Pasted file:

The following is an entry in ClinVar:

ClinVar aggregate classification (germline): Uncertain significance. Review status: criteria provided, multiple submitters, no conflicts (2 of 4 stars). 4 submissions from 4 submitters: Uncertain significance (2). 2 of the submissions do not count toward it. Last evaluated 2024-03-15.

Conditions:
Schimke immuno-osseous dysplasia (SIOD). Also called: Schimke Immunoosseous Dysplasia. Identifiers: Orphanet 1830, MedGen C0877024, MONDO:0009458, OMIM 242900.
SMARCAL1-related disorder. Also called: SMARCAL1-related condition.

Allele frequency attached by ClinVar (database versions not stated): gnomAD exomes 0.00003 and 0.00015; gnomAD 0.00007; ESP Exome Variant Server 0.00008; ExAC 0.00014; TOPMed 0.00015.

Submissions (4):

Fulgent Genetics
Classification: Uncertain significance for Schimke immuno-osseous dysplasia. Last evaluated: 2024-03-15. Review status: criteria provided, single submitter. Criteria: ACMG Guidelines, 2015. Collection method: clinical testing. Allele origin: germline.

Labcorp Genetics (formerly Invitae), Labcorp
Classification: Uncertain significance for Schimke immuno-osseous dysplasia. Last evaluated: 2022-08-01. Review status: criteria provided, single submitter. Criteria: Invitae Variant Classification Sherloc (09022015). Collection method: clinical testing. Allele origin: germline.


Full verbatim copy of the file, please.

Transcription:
The following is an entry in ClinVar:

ClinVar aggregate classification (germline): Uncertain significance. Review status: criteria provided, multiple submitters, no conflicts (2 of 4 stars). 4 submissions from 4 submitters: Uncertain significance (2). 2 of the submissions do not count toward it. Last evaluated 2024-03-15.

Conditions:
Schimke immuno-osseous dysplasia (SIOD). Also called: Schimke Immunoosseous Dysplasia. Identifiers: Orphanet 1830, MedGen C0877024, MONDO:0009458, OMIM 242900.
SMARCAL1-related disorder. Also called: SMARCAL1-related condition.

Allele frequency attached by ClinVar (database versions not stated): gnomAD exomes 0.00003 and 0.00015; gnomAD 0.00007; ESP Exome Variant Server 0.00008; ExAC 0.00014; TOPMed 0.00015.

Submissions (4):

Fulgent Genetics
Classification: Uncertain significance for Schimke immuno-osseous dysplasia. Last evaluated: 2024-03-15. Review status: criteria provided, single submitter. Criteria: ACMG Guidelines, 2015. Collection method: clinical testing. Allele origin: germline.

Labcorp Genetics (formerly Invitae), Labcorp
Classification: Uncertain significance for Schimke immuno-osseous dysplasia. Last evaluated: 2022-08-01. Review status: criteria provided, single submitter. Criteria: Invitae Variant Classification Sherloc (09022015). Collection method: clinical testing. Allele origin: germline.